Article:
Rag Bailey has now published his hardly independent review on sexualisation and rather reveals his nutter stance by claiming that the world is a nasty place and that in an ideal world, adult entertainment would be shunned by society. He says:
We believe that a truly family-friendly society would not need to erect barriers between age groups to shield the young: it would, instead, uphold and reinforce healthy norms for adults and children alike, so that excess is recognised for what it is and there is transparency about its consequences.
Bailey’s summary reads:
The Review has encountered two very different approaches towards helping children deal with the pressures to grow up too quickly. The first approach seems to suggest that we can try to keep children wholly innocent and unknowing until they are adults. The world is a nasty place and children should be unsullied by it until they are mature enough to deal with it. This is a view that finds its expression in outrage, for example, that childrenswear departments stock clothes for young children that appear to be merely scaled-down versions of clothes with an adult sexuality, such as padded bras. It depends on an underlying assumption that children can be easily led astray, so that even glimpses of the adult world will hurry them into adulthood. Worse still, this approach argues, what children wear or do or say could make them vulnerable to predators or paedophiles.
The second approach is that we should accept the world for what it is and simply give children the tools to understand it and navigate their way through it better. Unlike the first approach, this is coupled with an assumption that children are not passive receivers of these messages or simple imitators of adults; rather they willingly interact with the commercial and sexualised world and consume what it has to offer. This is a view that says to do anything more than raise the ability of children to understand the commercial and sexual world around them, and especially their view of it through the various media, is to create a moral panic. The argument suggests that we would infantilise adults if we make the world more benign for children, so we should adultify children.
This Review concludes that neither approach, although each is understandable, can be effective on its own. We recognise that the issues raised by the commercialisation and sexualisation of childhood are rooted in the character of our wider adult culture and that children need both protection from a range of harms, and knowledge of different kinds, appropriate to their age, understanding and experience. Parents have the primary role here but others have a responsibility to play an active part too, including businesses, the media and their regulators. Above all, however, we believe that a truly family-friendly society would not need to erect barriers between age groups to shield the young: it would, instead, uphold and reinforce healthy norms for adults and children alike, so that excess is recognised for what it is and there is transparency about its consequences. The creation of a truly family-friendly society is the aspiration: in the meantime, we need a different approach.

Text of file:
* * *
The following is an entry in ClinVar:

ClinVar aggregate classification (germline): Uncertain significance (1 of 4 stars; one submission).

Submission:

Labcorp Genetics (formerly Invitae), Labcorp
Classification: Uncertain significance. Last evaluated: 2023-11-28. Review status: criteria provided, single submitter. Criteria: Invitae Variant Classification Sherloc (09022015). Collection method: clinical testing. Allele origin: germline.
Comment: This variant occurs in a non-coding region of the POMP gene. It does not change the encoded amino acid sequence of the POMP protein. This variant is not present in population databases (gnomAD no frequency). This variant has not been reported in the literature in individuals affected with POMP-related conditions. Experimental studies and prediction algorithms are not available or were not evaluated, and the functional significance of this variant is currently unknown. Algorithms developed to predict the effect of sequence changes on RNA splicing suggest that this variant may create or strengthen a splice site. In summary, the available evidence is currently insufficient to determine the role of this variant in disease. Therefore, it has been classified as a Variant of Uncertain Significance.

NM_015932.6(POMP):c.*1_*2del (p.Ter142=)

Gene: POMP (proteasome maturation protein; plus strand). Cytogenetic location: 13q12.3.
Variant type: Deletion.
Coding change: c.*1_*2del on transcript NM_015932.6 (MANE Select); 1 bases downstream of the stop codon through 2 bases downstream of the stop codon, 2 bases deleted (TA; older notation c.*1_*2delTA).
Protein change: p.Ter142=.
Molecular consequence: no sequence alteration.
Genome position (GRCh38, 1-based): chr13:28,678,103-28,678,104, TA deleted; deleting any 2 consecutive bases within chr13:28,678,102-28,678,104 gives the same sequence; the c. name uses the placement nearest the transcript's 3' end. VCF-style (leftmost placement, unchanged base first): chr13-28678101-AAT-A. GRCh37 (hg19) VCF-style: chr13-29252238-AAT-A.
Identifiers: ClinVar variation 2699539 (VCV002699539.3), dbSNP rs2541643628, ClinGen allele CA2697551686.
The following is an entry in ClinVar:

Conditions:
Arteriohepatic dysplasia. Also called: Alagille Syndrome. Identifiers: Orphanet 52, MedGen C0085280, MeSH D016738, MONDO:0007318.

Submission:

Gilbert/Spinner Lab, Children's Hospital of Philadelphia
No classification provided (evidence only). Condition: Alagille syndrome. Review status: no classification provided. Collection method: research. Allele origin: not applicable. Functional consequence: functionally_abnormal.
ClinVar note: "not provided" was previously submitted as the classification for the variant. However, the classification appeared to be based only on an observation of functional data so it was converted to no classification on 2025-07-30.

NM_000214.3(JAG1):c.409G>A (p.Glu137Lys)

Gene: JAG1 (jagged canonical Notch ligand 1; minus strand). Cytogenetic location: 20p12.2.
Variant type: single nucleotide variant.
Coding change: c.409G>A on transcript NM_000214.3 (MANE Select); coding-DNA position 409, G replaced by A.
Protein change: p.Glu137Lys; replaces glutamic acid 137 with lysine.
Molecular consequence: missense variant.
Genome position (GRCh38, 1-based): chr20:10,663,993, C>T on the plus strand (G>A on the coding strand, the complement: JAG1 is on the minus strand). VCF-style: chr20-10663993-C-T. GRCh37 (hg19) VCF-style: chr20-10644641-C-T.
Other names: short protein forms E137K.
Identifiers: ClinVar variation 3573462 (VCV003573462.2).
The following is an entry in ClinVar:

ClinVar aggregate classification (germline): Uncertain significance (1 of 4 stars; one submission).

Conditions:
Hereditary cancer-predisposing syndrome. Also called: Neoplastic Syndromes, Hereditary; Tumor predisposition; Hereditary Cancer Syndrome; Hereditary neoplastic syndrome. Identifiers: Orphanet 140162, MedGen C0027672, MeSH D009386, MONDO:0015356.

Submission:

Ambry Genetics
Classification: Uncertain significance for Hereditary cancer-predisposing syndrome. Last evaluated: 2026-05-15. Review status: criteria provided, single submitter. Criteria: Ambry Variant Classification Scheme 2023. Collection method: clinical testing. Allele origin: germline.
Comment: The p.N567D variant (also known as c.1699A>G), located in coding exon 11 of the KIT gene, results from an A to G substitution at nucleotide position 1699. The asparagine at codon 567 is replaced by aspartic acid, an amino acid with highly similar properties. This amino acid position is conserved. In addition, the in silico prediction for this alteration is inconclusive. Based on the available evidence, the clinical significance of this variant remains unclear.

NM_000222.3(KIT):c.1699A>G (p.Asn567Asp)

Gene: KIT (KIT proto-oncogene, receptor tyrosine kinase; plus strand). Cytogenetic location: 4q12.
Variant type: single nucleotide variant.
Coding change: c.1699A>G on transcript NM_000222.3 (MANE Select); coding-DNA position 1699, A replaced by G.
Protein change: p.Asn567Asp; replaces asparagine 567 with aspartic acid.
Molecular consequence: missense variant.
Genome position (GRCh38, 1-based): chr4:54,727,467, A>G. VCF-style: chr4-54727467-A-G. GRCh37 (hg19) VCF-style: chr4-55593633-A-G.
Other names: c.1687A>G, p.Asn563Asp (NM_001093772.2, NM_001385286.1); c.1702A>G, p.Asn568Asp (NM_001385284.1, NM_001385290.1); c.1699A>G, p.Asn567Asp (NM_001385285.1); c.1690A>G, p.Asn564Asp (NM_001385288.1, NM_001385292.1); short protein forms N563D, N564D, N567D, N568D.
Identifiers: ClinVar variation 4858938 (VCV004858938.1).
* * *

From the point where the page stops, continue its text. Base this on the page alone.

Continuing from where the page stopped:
Reg Bailey’s recommendations are:
- Ensuring that magazines and newspapers with sexualised images on their covers are not in easy sight of children. Retail associations in the news industry should do more to encourage observance of the voluntary code of practice on the display of magazines and newspapers with sexualised images on their covers. Publishers and distributors should provide such magazines in modesty sleeves, or make modesty boards available, to all outlets they supply and strongly encourage the appropriate display of their publications. Retailers should be open and transparent to show that they welcome and will act on customer feedback regarding magazine displays.